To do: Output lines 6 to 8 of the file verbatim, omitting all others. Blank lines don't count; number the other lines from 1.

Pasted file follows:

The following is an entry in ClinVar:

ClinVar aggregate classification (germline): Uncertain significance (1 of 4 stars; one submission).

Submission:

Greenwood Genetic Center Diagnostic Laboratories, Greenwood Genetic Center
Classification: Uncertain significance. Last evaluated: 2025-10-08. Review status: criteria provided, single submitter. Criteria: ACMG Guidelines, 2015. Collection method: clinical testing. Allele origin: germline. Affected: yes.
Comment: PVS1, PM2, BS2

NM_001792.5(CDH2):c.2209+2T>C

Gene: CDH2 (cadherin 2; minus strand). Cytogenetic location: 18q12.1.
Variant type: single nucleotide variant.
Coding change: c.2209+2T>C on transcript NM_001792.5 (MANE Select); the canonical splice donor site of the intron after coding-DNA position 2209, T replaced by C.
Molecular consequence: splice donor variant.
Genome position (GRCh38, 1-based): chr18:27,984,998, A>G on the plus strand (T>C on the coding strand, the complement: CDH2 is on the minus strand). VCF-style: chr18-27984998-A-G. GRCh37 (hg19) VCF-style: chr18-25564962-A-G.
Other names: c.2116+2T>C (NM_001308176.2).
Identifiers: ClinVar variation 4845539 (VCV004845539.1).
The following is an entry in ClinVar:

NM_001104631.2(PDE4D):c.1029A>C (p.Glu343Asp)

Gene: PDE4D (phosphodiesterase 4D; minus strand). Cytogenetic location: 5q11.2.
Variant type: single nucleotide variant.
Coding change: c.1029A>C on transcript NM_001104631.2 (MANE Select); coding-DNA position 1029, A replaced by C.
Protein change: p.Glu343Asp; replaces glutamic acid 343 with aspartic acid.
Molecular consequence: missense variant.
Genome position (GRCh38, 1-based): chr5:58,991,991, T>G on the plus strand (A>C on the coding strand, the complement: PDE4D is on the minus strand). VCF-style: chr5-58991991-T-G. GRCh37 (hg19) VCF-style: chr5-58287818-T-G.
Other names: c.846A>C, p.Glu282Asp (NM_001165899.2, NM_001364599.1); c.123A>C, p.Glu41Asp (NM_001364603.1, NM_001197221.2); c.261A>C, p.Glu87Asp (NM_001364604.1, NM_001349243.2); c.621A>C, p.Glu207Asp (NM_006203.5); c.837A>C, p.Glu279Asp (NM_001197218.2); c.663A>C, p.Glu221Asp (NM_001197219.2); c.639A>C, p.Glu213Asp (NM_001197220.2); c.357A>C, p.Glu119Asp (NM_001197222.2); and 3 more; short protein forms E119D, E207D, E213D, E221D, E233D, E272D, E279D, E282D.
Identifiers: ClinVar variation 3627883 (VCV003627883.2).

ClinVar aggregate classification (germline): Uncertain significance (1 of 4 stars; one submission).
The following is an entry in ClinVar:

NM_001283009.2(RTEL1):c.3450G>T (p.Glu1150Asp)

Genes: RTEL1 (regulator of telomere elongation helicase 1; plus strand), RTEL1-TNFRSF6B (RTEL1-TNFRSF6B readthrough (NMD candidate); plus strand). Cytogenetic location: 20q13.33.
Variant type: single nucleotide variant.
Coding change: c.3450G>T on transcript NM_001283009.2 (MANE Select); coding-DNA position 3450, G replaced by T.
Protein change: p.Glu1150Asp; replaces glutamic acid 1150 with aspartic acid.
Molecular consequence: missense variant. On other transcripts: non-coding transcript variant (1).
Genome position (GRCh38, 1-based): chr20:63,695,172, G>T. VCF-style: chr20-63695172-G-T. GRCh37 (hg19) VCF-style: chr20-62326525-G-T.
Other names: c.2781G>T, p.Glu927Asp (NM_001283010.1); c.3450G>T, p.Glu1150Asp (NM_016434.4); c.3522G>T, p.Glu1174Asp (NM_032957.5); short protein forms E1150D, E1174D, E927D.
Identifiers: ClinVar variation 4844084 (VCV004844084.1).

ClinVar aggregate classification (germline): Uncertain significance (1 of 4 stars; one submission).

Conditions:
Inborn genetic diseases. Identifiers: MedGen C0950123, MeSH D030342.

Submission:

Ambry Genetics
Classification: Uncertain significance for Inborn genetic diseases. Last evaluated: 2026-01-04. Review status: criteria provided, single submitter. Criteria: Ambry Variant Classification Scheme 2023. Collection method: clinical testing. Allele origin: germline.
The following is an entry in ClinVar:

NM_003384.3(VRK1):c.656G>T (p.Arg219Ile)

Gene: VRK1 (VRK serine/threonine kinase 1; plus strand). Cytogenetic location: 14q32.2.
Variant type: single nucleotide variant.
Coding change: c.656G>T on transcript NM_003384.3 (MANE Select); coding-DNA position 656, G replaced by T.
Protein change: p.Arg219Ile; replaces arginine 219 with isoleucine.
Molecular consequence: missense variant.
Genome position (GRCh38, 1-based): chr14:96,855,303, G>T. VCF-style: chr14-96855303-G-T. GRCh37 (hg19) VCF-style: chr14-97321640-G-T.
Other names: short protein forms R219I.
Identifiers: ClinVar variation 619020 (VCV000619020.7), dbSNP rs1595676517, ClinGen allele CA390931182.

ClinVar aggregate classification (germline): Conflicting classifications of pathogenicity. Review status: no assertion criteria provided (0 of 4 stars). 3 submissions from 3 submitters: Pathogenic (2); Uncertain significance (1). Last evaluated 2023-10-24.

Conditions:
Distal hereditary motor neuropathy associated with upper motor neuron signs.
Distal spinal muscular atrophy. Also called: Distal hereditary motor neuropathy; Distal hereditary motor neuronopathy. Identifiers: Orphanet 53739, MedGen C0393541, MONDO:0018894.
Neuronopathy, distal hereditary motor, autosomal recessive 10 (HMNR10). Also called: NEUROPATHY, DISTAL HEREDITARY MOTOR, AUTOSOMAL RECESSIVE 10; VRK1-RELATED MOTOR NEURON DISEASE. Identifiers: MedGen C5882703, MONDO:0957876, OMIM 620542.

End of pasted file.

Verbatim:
Comment: PVS1, PM2, BS2

NM_001792.5(CDH2):c.2209+2T>C

Gene: CDH2 (cadherin 2; minus strand). Cytogenetic location: 18q12.1.